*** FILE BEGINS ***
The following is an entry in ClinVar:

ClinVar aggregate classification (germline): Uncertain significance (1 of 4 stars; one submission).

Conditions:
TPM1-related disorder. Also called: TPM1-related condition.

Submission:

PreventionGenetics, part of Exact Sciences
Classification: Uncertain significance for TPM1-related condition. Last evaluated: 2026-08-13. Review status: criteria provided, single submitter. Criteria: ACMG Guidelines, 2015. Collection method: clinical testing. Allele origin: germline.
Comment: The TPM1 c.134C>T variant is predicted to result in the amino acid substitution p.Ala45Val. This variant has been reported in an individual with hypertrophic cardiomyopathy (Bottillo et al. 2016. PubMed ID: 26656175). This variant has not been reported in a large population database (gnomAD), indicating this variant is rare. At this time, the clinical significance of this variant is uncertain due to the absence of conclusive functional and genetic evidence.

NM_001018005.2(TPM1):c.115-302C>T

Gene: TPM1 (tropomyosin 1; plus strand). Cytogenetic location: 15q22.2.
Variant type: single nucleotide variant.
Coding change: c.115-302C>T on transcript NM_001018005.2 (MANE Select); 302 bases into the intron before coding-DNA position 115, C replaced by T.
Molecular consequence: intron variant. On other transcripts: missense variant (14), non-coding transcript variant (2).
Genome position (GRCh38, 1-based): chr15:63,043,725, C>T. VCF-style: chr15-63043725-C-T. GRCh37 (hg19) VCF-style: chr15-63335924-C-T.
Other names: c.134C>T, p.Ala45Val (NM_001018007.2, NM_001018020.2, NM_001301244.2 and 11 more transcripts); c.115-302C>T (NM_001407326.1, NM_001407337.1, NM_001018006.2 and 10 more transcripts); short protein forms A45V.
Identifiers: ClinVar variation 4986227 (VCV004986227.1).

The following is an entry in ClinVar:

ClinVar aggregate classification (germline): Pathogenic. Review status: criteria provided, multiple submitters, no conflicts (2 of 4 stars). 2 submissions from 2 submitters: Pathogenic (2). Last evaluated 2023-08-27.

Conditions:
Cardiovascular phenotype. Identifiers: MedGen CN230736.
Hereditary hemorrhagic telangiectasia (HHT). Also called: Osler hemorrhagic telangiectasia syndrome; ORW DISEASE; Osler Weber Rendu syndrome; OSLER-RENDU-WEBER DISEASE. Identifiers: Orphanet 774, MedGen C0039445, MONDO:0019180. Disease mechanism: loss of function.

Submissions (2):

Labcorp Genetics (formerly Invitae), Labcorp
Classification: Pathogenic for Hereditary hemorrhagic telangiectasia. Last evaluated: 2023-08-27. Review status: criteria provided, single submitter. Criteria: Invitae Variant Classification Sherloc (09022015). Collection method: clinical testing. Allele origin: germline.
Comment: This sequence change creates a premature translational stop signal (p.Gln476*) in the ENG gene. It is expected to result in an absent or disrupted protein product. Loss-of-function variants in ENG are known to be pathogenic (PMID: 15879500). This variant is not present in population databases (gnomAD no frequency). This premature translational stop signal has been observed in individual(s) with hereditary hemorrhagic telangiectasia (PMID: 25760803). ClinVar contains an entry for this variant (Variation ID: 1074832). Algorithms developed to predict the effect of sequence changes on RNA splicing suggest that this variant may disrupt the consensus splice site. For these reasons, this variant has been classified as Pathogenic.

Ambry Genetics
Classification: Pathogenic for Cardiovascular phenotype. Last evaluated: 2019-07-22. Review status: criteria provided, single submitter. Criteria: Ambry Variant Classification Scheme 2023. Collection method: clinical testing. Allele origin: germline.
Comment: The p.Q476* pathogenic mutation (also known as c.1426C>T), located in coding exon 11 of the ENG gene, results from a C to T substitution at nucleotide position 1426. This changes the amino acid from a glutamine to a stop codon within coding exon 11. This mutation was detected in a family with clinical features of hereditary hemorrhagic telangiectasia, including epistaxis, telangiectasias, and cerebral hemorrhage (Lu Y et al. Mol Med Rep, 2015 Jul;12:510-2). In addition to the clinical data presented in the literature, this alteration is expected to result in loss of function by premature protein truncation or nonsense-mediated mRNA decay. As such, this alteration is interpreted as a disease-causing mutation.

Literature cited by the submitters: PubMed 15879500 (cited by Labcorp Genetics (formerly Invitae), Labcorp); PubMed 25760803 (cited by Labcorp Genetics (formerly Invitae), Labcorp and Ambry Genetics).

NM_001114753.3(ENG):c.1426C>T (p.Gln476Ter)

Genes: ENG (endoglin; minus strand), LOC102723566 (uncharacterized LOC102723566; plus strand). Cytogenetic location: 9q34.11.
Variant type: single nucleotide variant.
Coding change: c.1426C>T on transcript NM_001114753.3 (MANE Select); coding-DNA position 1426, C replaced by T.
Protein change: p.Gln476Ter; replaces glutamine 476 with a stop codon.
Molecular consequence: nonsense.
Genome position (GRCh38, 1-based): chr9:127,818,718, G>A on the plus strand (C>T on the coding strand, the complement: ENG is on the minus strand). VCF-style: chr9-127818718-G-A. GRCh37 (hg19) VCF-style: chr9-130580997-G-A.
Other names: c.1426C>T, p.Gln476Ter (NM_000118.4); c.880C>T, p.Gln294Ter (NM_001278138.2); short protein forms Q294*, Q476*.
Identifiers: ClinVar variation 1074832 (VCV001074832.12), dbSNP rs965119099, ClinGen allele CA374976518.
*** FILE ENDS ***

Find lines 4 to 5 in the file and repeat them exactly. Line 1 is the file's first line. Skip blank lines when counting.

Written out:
TPM1-related disorder. Also called: TPM1-related condition.

Submission: